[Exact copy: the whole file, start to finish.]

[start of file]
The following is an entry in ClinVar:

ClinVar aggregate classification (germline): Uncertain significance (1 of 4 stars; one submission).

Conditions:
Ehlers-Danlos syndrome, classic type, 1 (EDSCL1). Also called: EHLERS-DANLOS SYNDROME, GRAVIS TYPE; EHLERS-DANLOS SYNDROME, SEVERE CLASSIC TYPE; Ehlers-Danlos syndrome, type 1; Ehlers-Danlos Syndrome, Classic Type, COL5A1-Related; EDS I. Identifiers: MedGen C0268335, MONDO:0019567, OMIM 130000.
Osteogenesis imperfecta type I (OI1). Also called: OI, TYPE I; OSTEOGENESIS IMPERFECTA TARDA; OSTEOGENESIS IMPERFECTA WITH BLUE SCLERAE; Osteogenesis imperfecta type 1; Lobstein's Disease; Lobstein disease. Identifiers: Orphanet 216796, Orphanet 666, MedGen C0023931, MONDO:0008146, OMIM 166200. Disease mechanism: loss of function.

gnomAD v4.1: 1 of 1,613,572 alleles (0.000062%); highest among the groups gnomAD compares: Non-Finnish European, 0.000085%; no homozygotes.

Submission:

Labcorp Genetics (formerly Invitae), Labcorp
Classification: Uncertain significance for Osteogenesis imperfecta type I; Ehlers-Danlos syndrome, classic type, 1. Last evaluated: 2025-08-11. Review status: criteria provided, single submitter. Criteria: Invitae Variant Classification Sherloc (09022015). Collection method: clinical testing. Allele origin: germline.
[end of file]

The following is an entry in ClinVar:

ClinVar aggregate classification (germline): Uncertain significance (1 of 4 stars; one submission).

Conditions:
Ehlers-Danlos syndrome, classic type, 1 (EDSCL1). Also called: EHLERS-DANLOS SYNDROME, GRAVIS TYPE; EHLERS-DANLOS SYNDROME, SEVERE CLASSIC TYPE; Ehlers-Danlos syndrome, type 1; Ehlers-Danlos Syndrome, Classic Type, COL5A1-Related; EDS I. Identifiers: MedGen C0268335, MONDO:0019567, OMIM 130000.
Osteogenesis imperfecta type I (OI1). Also called: OI, TYPE I; OSTEOGENESIS IMPERFECTA TARDA; OSTEOGENESIS IMPERFECTA WITH BLUE SCLERAE; Osteogenesis imperfecta type 1; Lobstein's Disease; Lobstein disease. Identifiers: Orphanet 216796, Orphanet 666, MedGen C0023931, MONDO:0008146, OMIM 166200. Disease mechanism: loss of function.

gnomAD v4.1: 1 of 1,613,572 alleles (0.000062%); highest among the groups gnomAD compares: Non-Finnish European, 0.000085%; no homozygotes.

Submission:

Labcorp Genetics (formerly Invitae), Labcorp
Classification: Uncertain significance for Osteogenesis imperfecta type I; Ehlers-Danlos syndrome, classic type, 1. Last evaluated: 2025-08-11. Review status: criteria provided, single submitter. Criteria: Invitae Variant Classification Sherloc (09022015). Collection method: clinical testing. Allele origin: germline.